There was inadequate oversight of Medicare reimbursement for the highest-paid molecular pathology genetic test, creating the risk of up to $888.2 million in improper payments, according to a recent audit by the U.S. Department of Health and Human Services Office of Inspector General (OIG).
OIG analyzed Medicare Part B claims for more than 450,000 genetic tests billed under Current Procedural Terminology (CPT) code 81408 that had dates of service from 2018 through 2021.
Healthcare providers may bill under the code when testing for multiple genes associated with rare diseases.
The diseases generally manifest in childhood so the Medicare population, mainly age 65 or older, is less likely to require such testing. As a result, there is a risk of improper payments for this CPT code, OIG noted.
A prior analysis showed that from 2016 to 2019, code 81408 -- with a reimbursement of $2,000 -- was the genetic-testing procedure code with the second highest total Part B payments.
The Centers for Medicare and Medicaid Services (CMS) and Medicare Administrative Contractors are responsible for the oversight of Medicare payments.
During its new audit, OIG found that their oversight activities failed to ensure that all Medicare enrollees had established relationships with ordering providers. Furthermore, such activities failed to ensure that Medicare payments for a specific CPT code were related to diseases associated with genes that would generally be tested and billed under that code. Finally, the oversight activities failed to ensure adequate monitoring of the number of tests billed under the code.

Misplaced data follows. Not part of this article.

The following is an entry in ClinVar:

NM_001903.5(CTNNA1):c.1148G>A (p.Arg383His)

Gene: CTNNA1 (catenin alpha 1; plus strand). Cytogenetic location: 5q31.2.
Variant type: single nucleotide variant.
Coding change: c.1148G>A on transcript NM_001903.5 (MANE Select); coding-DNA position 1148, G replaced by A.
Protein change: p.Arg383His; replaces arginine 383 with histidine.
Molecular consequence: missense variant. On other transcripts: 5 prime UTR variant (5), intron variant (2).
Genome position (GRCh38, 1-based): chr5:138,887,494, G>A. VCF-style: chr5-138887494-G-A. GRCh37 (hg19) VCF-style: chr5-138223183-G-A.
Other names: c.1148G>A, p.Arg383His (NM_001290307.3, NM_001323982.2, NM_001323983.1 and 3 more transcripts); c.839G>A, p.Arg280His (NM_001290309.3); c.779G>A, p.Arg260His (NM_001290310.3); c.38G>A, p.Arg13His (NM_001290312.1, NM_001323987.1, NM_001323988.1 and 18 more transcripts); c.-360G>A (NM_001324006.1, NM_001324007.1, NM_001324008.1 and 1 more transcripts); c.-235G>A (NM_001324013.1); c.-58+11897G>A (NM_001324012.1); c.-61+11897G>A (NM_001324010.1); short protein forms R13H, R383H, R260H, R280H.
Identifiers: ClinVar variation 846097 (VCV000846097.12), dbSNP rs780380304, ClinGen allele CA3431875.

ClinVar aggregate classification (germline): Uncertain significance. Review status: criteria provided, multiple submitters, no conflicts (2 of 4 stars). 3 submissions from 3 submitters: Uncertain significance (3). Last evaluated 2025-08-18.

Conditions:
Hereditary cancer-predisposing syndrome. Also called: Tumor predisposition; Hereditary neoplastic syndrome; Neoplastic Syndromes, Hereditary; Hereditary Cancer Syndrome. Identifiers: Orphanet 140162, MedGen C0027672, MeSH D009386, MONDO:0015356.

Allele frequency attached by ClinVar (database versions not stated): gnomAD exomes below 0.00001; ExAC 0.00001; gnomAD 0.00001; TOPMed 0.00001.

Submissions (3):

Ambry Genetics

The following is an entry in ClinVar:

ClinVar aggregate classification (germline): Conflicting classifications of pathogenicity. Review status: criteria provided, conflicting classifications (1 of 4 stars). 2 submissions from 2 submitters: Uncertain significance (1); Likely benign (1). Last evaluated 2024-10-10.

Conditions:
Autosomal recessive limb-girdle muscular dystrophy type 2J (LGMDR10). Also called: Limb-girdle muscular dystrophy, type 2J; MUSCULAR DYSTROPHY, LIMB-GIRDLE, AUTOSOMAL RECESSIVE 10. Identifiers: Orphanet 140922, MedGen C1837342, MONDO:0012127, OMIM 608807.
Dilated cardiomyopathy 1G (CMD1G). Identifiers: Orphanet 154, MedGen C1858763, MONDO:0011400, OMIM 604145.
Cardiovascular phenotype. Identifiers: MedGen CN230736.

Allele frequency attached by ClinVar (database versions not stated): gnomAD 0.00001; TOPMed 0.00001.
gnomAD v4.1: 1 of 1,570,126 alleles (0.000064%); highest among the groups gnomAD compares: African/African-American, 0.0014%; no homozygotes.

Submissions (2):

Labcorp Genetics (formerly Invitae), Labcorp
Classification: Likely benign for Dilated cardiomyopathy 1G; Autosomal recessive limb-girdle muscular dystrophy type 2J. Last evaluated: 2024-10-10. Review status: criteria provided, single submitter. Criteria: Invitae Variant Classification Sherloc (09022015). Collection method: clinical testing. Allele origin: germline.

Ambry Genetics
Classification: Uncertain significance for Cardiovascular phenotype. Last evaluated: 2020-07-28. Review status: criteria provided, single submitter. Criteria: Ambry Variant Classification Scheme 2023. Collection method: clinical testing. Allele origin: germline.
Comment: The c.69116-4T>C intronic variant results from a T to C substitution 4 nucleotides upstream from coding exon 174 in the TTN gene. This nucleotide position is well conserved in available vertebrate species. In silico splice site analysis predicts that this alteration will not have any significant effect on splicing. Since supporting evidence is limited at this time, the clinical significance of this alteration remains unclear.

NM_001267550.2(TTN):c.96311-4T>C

As a result, to determine whether the payments complied with Medicare requirements, OIG recommended that CMS direct the appropriate Medicare contractors to review claims billed under CPT code 81408 for the audit period. Second, OIG recommended that CMS calculate the amount of improper payments for the claims that did not comply with Medicare requirements. Third, OIG said CMS should recover up to $888.2 million for claims that were at risk of improper payment.
CMS agreed with the first and third recommendations; it provided information on its plans to address the second recommendation.